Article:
Hi,

" Getting a product to the shelf can involve a series of potholes on the long road to market. Althought there are plenty of reasons for wht blondes don't really need additional caring for their hair, this product has an interesting angle with its focus on blondes. And LuxeLab in Southern California, a market bubbling over with candidates, is a whip smart strategy. And in case you're wondering, the product works for converted blonde, too_we asked."

I just don't understand the first sentence.

Thx,

Nesa
Hi,

" Getting a product to the shelf can involve a series of potholes on the long road to market. Althought there are plenty of reasons for wht blondes don't really need additional caring for their hair, this product has an interesting angle with its focus on blondes. And LuxeLab in Southern California, a market bubbling over with candidates, is a whip smart strategy. And in case you're wondering, the product works for converted blondes, too_we asked."

I just don't understand the first sentence. It's a metaphor. The task of doing all the work to get a procust to market is said to be like traveling on a long road. Potholes are holes in a road that serve as obstacles. There are difficultiesinvolved in the work of getting a product to market.

converted blondes - I interpret this as non-blonde womern who dye their hair blonde. It's not a standard phrase that I have heard.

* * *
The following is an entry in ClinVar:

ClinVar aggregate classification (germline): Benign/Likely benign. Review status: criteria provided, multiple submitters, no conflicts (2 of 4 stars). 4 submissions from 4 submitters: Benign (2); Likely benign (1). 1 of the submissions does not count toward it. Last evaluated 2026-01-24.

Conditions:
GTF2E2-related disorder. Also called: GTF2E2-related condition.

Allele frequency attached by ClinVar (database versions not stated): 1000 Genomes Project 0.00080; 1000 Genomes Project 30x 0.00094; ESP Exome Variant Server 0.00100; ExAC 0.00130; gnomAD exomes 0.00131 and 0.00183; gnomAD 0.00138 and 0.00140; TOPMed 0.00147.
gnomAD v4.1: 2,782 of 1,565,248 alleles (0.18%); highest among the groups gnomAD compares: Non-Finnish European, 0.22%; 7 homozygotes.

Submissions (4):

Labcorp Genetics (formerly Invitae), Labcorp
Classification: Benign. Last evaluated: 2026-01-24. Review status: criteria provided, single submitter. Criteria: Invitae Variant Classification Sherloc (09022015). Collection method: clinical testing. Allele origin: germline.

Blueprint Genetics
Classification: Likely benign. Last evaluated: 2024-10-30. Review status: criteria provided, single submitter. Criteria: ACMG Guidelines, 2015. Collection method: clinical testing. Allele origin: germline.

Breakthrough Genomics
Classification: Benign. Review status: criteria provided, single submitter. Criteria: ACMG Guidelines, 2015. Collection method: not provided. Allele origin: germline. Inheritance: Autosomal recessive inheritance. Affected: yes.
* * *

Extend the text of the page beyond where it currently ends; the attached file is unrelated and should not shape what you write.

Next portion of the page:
Clive
I'm really sorry. I meant the last sentence by "the first sentence".
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Hi,

OK. Do you understand it now?

Clive
Hi,

Yes Clive. Sure.

Thank you,

Nesa
nesa And in case you're wondering, the product works for converted blonde, too_we asked.
I'm assuming you hand-copied your excerpt.
But in case you didn't, I'll just comment that the punctuation at the end is misleading.

I should think it would perhaps be:

And in case you're wondering, the product works for converted blonds too! --- (We asked.) .

I think the dash approximates a spoken narrative. "We asked." is like an "aside" in a play.

Without the full stop after "too," the sentence seems like "direct speech."

"Does this work for converted blonds too?", we asked?

I believe that in the original, "We asked" really means that we posed the question to someone who would be in a position to know the answer. It's a complete declarative sentence, and a very common expression in these circumstances.

How do you know? (reply) We asked!

Sorry, I didn't plan to make such a big deal of it!
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Hi,

For better understanding I attached the copy of it.


I think the it has a little sense of humor, and the most important thing is that the author is tempting the audience to buy and test the product.

Thx,

Nesa